We have spoken in the past about the various family meetings we attend in our role as advisors to our family office clients. We continue to witness how invaluable these discussions are, and we encourage each of you to think about using such meetings as a way to improve communication within your family.

Some of you might think an organized family meeting is only for the very wealthy. I believe that is not the case. The financial and nonfinancial issues that face each family are unique, but every family can benefit from discussing its hopes, needs, values, and legacy.

A family meeting should not be solely about finances. Many families discuss how they interact with each other, their sense of community, and even their faith. Some families are able to join together for weekly dinners, but for most families assembling everyone is a difficult and expensive affair. Whatever the challenges, having everyone together to discuss the issues facing the family is vitally important, especially as family dynamics become more complex with the addition of spouses, grandchildren, and even great grandkids.

Recently we participated in multiday retreat with over twenty family members, which culminated in a highly productive, open, and moving discussion about the family assets, which are illiquid and closely held. Other meetings in which we have been involved have been less formal. Often they surround the retiring wishes of the family patriarch and/or matriarch. One very poignant recent meeting had to deal with the illness of the matriarch of the family, and her candid and heartfelt thoughts close to the end of her long and fulfilled life.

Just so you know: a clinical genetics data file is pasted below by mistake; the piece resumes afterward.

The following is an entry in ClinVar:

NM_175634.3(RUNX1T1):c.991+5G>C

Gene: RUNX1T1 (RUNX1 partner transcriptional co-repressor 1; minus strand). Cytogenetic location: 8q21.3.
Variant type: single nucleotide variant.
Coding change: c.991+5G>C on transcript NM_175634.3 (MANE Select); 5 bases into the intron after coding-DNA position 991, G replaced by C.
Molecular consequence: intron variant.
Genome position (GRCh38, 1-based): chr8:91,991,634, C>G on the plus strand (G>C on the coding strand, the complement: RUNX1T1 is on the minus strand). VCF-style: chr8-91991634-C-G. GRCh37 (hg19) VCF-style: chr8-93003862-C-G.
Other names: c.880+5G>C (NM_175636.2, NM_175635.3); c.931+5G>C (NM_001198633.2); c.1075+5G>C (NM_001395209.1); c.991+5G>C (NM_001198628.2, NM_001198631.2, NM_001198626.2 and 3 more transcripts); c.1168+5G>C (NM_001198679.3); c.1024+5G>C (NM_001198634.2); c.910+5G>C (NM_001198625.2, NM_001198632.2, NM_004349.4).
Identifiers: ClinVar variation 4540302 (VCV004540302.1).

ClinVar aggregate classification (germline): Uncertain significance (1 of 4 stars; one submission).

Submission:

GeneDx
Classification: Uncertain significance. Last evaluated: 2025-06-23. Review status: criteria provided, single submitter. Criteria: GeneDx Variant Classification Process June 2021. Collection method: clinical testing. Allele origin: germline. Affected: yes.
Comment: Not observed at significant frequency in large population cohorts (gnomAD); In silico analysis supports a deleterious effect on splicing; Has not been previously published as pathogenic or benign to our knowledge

It is critically important to discuss the plan for the future of a family’s assets, however big or small, especially given the risk of increasing wealth taxation going forward. The low hanging fruit for revenue hungry, populist governments everywhere is taxing those with assets. We expect that the readers of this weekly will face ongoing demands for their capital as governments seek to reduce the divide between the “haves” and “have-nots”.

Those that have committed to holding regular family meetings comment that it has helped eliminate uncertainty and misunderstanding. In many families there is an initial reluctance to engage in frank dialogue about the issues surrounding money for variety of reason such as fear of upsetting somebody, or lack of knowledge about what should be discussed. Getting started with a process for regular family meetings is not easy. After all, parents often disagree over both the family’s financial goals, and the extent to which they should be shared with their children. Some parents even feel an open dialogue with their children is unwise.

We have heard all the excuses for not engaging the family, but an educated and thoughtful approach to include your children in discussions of your assets can produce results which would pleasantly surprise you. The fact that it is easier to avoid the issues by kicking the can down the road does not make this the right course of (in)action.

Carl Gambrell